Berkshire, Buckinghamshire and Oxfordshire Wildlife Trust

Chilterns Chalk Grassland Project

Chalk grassland is a very wildlife rich habitat supporting up to 40 different plant species per square metre. But over 80% of this habitat has been lost in past 60 years. This project will improve and restore chalk grassland on 12 of BBOWT's nature reserves in the Chilterns.

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Registered Charity in England and Wales (204330)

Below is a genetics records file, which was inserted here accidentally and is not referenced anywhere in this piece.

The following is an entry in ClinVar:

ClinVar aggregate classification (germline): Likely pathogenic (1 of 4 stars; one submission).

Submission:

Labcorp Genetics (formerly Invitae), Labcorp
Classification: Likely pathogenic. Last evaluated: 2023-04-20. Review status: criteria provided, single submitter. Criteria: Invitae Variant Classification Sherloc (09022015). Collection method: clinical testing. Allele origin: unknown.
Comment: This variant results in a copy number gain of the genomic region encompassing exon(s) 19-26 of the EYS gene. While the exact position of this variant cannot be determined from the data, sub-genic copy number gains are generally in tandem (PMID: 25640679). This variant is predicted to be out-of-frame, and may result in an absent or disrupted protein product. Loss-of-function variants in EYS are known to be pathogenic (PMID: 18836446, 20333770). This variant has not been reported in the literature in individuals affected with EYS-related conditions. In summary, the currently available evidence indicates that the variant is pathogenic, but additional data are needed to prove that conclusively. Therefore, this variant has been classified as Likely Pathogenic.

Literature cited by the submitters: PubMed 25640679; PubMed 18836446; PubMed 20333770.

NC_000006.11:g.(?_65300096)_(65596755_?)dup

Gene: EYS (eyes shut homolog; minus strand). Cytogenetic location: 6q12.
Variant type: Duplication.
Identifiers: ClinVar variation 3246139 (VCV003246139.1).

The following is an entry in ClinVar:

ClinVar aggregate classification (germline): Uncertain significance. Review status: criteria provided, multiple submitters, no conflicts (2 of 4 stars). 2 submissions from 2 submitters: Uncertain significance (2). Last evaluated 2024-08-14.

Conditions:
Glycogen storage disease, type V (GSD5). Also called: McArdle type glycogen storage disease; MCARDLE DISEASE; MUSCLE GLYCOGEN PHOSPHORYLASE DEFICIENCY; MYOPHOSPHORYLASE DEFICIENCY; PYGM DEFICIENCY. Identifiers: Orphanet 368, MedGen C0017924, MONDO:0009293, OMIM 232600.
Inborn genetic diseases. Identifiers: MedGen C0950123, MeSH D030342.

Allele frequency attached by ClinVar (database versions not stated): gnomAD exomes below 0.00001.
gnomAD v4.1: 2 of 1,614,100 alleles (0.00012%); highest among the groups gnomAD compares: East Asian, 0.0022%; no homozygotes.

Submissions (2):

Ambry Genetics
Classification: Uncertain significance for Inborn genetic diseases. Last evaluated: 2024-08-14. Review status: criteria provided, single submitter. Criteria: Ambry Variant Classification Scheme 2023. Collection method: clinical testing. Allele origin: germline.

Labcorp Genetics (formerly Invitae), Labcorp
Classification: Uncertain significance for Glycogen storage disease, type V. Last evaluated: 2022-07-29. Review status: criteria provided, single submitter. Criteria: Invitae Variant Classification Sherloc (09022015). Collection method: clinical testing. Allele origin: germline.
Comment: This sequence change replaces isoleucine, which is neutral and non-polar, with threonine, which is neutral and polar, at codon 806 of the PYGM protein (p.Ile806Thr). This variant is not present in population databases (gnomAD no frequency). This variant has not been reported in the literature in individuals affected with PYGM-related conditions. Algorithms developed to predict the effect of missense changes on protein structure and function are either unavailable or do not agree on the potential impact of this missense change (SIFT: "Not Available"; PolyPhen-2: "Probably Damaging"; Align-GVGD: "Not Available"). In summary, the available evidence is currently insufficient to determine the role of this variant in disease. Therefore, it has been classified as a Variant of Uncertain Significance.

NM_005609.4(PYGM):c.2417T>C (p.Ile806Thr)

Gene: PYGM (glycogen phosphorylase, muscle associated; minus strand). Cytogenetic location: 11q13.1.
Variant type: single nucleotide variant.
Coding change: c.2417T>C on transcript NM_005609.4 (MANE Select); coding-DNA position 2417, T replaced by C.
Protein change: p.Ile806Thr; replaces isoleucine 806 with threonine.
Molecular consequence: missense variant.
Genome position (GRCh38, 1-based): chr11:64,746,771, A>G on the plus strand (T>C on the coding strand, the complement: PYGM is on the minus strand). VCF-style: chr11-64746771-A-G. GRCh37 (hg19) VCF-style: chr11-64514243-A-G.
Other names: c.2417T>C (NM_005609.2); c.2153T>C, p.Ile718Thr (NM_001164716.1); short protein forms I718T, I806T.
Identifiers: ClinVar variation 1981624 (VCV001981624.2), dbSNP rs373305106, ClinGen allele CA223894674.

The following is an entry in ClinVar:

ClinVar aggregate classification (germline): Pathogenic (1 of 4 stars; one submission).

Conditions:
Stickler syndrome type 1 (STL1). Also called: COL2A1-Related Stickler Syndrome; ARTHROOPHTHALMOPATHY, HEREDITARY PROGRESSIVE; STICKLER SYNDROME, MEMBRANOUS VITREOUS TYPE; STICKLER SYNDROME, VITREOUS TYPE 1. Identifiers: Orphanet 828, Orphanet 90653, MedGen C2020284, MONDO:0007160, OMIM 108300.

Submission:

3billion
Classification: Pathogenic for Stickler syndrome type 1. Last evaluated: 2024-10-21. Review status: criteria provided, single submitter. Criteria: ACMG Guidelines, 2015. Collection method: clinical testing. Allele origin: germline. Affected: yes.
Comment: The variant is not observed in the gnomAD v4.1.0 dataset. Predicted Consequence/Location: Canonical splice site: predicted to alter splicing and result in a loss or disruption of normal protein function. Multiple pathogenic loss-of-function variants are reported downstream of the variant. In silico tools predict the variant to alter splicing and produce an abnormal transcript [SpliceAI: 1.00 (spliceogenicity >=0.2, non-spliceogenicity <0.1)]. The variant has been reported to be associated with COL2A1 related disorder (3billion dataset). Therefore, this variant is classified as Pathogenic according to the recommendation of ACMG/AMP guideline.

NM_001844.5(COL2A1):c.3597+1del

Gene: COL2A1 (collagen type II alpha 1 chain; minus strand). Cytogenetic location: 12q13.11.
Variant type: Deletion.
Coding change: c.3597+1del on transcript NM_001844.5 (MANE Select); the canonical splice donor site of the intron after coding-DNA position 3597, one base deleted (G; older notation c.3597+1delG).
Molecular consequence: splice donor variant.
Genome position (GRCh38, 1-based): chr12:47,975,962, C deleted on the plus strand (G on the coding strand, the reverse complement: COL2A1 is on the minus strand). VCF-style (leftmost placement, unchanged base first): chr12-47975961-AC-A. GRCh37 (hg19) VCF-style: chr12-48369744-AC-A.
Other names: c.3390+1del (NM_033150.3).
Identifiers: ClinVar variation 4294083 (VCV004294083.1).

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Chalk grassland is said to be Europe's equivalent of tropical rainforest with the variety of grassland found in the Chilterns being especially wildlife-rich. It supports as many as 40 plant species per square metre, as well as many rare insects and molluscs. But the grasslands are under continuing threat; an estimated 80% have been destroyed in the past 60 years, largely due to changing agricultural practices. General neglect continues, along with specific challenges to its management, such as the availability of grazing stock. A three-year project managed by the Berks, Bucks & Oxon Wildlife Trust (BBOWT) on 12 of its nature reserves across the Chilterns will span sites from College Lake, near Tring (Bucks) in the north, down to Hartslock, near Goring (Oxon) in the south. A number of the nature reserves that will benefit are home to rare wildlife species. Hartslock Nature Reserve, near Goring in Oxon, is home to the Adonis blue butterfly, small blue butterfly, lady orchid and monkey orchid (which is only found on two other sites in the whole of the UK). New sheep, a stock pen and fencing for this site will help such species. Whilst at Dancersend Nature Reserve, near Aylesbury in Bucks, newly restored areas of grassland will be important for species such as such the Duke of Burgundy butterfly, Chiltern gentian and glow worm. The project will work on several fronts to improve the management of existing chalk grassland and create additional habitat. A programme of scrub removal will focus on opening-up well established areas of scrub. Additional ponies, cattle and sheep, as well as bowsers and fencing, will allow grazing to be expanded and fine-tuned to better meet the individual needs of each site. The scrapping away of top soil at five locations will create new areas of grassland over the longer term. Newly recruited and existing volunteers will receive a variety of training, from brushcutting to conservation grazing, to support such initiatives. And they, and the new Project Officer, will be assisted in their tasks by the provision of equipment including an alpine tractor and cutter-collector, a walk behind mower and new brushcutters In addition to directly protecting wildlife, the project aims to educate and inspire local landowners to take action to help preserve chalk grassland. It will establish the nature reserves as demonstration sites to highlight how chalk grassland can be managed and restored and show just what a stunning habitat it can be. Funding is required to help purchase key equipment for managing the grassland sites and to cover the costs of the Project Officer. Further details are available on request and we would be pleased to arrange site visits where appropriate.